Lebanon Businessnews News
 

Solution to waste crisis
in hands of municipalities
Short term plan to resolve rising trash mountains
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The Council of Ministers has received the plan of the ministerial committee tasked with handling the trash crisis.

The plan’s main component is to ask unions of municipalities and municipalities to handle the responsibility of sweeping, collecting, and treating solid waste, according to Anwar Daou, advisor to the ministry of agriculture.

The committee is formed of the ministries of administrative development, interior and municipalities, environment, and agriculture. Representatives of the civil society, environmentalists, and social activists met at the ministry of agriculture, which is heading the committee after the ministry of environment withdrew.

The plan calls for abolishing the municipalities’ debts, worth $1.3 billion and sending them their dues, also amounting to $1.3 billion from the Municipal Fund. The ministry of telecommunications wired $100 million to the Municipal Fund as revenues from mobile telephony a few days ago. It has done its fair share of the transfers, which reached $492 million as revenues from mobile telephony in addition to fixed line revenues, which are distributed every three months.

This will help municipalities to upgrade infrastructure and hire and train the required personnel to process the trash.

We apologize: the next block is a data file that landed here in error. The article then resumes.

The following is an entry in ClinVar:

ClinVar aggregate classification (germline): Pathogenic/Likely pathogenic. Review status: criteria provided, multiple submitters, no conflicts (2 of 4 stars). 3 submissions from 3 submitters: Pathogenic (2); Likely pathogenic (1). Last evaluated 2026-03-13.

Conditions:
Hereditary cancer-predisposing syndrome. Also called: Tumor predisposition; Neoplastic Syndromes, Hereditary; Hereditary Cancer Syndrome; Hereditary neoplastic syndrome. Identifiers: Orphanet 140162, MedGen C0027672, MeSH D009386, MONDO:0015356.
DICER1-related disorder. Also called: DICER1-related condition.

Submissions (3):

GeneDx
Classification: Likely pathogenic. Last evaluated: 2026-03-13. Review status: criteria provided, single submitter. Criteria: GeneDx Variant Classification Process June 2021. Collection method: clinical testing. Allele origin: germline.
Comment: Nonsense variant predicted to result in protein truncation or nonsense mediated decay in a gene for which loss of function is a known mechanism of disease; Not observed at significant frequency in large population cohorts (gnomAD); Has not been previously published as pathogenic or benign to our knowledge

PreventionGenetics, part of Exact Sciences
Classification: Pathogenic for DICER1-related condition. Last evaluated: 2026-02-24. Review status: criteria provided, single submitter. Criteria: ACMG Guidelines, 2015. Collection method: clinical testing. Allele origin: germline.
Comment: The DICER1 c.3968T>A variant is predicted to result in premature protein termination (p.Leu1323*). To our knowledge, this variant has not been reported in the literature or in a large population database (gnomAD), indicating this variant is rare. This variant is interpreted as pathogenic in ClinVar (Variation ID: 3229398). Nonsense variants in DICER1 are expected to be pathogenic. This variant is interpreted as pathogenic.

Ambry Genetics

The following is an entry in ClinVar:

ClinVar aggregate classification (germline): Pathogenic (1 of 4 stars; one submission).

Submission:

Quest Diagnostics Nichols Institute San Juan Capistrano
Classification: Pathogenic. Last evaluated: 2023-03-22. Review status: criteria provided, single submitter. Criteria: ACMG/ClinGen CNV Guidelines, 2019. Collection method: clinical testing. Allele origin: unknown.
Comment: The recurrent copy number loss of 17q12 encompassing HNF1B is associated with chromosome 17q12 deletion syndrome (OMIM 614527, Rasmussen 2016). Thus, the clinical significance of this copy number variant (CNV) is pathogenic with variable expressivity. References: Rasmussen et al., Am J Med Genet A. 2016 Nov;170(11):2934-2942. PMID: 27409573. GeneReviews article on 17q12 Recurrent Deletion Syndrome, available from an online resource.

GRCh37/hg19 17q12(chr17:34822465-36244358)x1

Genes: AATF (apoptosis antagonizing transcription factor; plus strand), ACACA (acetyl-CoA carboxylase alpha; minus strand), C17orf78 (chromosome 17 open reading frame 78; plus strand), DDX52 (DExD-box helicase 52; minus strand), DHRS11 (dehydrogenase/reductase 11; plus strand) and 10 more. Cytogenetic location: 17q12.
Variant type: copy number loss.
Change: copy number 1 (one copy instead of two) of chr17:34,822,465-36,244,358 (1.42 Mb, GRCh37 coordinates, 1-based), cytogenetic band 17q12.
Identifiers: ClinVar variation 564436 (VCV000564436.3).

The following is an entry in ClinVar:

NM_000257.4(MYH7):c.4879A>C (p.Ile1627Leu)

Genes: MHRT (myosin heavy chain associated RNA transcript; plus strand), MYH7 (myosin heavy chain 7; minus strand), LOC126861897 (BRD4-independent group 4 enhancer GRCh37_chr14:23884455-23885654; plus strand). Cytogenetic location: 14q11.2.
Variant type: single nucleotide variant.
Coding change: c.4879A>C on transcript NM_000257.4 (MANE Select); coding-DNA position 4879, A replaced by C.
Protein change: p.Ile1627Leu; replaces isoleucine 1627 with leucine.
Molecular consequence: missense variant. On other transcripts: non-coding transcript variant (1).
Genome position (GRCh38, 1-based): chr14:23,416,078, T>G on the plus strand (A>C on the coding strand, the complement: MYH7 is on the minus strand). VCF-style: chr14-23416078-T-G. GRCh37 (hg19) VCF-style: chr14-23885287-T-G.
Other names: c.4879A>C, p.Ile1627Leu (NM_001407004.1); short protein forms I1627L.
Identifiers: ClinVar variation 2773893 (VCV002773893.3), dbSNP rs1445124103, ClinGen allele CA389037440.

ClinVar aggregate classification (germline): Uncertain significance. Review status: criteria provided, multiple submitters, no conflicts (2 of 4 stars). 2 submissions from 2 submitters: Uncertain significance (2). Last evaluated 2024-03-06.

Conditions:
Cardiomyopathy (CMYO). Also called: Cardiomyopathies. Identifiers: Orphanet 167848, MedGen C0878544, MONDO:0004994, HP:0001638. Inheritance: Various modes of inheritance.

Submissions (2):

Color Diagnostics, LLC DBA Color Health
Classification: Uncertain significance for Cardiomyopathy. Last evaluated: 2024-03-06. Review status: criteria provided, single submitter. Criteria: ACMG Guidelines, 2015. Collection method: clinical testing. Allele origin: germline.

Municipalities will then hold tenders to choose private companies to operate these services.

The plan also involves a short term action in which accumulated garbage from random dumpsters and overflowing containers are moved to the Srar Municipality in the Akkar caza, and Saida, which has a solid waste sorting facility with a 300 ton per day capacity. The Council of Ministers approved late last month a grant of $100 million for the Akkar caza for the next three years. A landfill in Bekaa might also be created to receive the accumulated wastes.

The plan also states that municipalities that host landfills would receive financial incentives. The municipality of Beirut produces 2,000 tons of garbage per day. It constitutes one of the biggest producers of garbage in the country. The municipality did not come forth with any suggestions to resolve the crisis, according to Mayor Bilal Hamad.

Some municipal unions have begun receiving offers from private companies to sweep, collect, and treat waste, such as the Higher Jurd Union of Municipalities and the union of Jezzine municipalities.

The Higher Jurd Union of Municipalities produces 100 tons of waste every day. “We are receiving offers from companies for the three services ranging between $70 and $80 per ton,” said Youssef Chaya, head of the union. “We are starting to receive offers to sort 20 tons of waste per day from private companies,” said George Maalouf, General Director of the union.

Fadi Martinos, Head of the Jbeil union of municipalities said: “We have been sweeping, collecting, and treating waste for the past ten years and it has proven to be a very successful experiment.”

The union of Shkif municipalities is also starting to work on the solution. It has just completed the construction of a $3 million sorting plant in Nabatieh that will be operational within a month. “We asked the ministry to help facilitate an EU grant to prepare a landfill near the plant,” said Abdul Reda Cheaib, member of the municipal union. South Services and Contracting has been collecting and transporting garbage in 29 villages within the union’s parameters for 12 years.

The ministerial committee has formed the plan after the Council of Ministers rejected the results of a tender conducted by the Council for Development and Reconstruction, claiming the prices were too high. The tender results sparked country-wide protests and sit-ins by civil society campaigns in Riad El Solh square.
Reported by Yassmine Alieh
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Date Posted: Sep 04, 2015